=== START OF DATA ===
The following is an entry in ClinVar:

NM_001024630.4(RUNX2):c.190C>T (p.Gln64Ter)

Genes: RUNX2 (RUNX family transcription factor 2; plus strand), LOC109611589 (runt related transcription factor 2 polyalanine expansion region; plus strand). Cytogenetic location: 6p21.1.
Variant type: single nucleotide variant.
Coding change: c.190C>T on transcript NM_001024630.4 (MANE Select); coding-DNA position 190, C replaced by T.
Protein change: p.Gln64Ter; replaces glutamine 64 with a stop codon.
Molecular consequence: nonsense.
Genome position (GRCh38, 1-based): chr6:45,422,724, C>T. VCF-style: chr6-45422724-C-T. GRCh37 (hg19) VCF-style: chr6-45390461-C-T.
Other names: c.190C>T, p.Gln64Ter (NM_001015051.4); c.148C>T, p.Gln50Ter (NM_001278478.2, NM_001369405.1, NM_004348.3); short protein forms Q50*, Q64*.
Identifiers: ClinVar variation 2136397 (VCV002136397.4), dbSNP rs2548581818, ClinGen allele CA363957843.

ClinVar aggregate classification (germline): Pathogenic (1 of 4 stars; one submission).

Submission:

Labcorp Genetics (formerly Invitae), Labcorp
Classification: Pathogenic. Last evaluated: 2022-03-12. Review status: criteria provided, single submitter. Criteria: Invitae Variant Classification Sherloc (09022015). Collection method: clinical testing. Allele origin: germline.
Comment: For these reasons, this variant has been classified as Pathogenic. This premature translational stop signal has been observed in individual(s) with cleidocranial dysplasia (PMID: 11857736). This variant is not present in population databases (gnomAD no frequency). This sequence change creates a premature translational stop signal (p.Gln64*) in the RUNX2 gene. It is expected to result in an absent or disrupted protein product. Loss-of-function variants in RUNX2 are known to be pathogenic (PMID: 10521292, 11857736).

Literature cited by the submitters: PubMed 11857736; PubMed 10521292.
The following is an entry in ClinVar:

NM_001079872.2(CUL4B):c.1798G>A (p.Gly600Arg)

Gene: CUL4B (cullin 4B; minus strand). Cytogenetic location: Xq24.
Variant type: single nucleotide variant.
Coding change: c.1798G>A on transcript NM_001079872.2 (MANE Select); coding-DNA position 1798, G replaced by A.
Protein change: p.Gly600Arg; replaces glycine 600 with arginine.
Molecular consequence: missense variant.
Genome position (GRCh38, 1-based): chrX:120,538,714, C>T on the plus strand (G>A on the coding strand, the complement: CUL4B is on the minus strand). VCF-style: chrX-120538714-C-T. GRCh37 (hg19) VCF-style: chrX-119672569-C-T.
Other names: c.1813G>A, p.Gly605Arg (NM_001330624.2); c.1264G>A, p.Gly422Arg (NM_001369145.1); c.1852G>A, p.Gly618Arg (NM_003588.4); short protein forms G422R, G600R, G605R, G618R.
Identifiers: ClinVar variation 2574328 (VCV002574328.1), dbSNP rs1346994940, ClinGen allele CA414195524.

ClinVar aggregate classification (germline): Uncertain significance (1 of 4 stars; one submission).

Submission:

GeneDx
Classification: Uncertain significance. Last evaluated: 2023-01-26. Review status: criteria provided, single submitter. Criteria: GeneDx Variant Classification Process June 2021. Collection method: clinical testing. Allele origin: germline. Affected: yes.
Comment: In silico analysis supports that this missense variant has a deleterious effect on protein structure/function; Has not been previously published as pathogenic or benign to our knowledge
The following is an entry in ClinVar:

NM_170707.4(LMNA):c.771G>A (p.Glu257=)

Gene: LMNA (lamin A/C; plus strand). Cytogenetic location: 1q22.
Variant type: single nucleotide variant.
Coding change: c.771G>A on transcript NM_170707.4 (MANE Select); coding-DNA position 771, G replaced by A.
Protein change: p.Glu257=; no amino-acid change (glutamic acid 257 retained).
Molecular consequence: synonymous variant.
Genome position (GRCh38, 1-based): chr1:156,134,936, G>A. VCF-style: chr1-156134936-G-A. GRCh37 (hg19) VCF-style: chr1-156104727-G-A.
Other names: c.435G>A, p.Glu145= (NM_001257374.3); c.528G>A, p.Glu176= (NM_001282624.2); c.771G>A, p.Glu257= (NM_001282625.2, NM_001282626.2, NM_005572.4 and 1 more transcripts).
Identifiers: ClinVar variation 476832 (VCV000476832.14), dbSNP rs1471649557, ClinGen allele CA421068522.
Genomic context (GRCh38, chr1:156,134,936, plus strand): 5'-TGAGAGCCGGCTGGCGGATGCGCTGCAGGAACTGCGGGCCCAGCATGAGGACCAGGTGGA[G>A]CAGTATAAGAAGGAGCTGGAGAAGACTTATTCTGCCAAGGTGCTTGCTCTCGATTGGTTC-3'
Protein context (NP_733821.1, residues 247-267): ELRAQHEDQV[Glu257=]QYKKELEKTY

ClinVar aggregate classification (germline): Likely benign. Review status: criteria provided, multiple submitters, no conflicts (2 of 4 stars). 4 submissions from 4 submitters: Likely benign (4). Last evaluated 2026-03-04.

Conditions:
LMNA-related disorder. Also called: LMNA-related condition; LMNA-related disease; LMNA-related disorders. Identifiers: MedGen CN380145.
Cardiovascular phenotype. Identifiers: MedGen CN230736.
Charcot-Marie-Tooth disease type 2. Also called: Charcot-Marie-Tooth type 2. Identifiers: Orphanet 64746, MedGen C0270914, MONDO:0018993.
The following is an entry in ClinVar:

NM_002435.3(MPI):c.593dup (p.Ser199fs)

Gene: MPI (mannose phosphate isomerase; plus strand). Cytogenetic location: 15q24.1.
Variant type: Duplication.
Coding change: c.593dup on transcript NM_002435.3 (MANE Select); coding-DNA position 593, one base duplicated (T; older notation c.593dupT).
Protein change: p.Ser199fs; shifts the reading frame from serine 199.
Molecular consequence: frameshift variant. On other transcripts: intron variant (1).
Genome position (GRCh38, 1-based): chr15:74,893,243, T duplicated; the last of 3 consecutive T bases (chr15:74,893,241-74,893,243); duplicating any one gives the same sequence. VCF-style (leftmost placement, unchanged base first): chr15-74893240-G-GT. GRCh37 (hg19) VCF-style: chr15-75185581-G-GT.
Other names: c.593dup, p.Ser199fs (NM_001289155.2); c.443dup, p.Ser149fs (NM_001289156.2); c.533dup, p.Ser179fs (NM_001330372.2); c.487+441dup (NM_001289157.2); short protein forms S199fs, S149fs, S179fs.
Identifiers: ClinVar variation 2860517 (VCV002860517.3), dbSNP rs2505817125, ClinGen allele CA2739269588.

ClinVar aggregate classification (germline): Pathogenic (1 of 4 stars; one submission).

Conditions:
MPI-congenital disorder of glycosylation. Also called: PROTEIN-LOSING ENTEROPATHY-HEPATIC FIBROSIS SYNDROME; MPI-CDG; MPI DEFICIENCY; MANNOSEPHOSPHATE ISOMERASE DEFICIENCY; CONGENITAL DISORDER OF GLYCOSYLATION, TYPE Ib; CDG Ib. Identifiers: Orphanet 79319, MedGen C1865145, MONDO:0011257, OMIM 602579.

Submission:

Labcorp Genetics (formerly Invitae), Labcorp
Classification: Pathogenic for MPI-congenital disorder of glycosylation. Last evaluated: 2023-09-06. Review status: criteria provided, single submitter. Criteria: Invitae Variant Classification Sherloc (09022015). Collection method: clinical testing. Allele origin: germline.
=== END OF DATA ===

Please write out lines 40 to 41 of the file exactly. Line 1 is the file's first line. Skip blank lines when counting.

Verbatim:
Other names: c.435G>A, p.Glu145= (NM_001257374.3); c.528G>A, p.Glu176= (NM_001282624.2); c.771G>A, p.Glu257= (NM_001282625.2, NM_001282626.2, NM_005572.4 and 1 more transcripts).
Identifiers: ClinVar variation 476832 (VCV000476832.14), dbSNP rs1471649557, ClinGen allele CA421068522.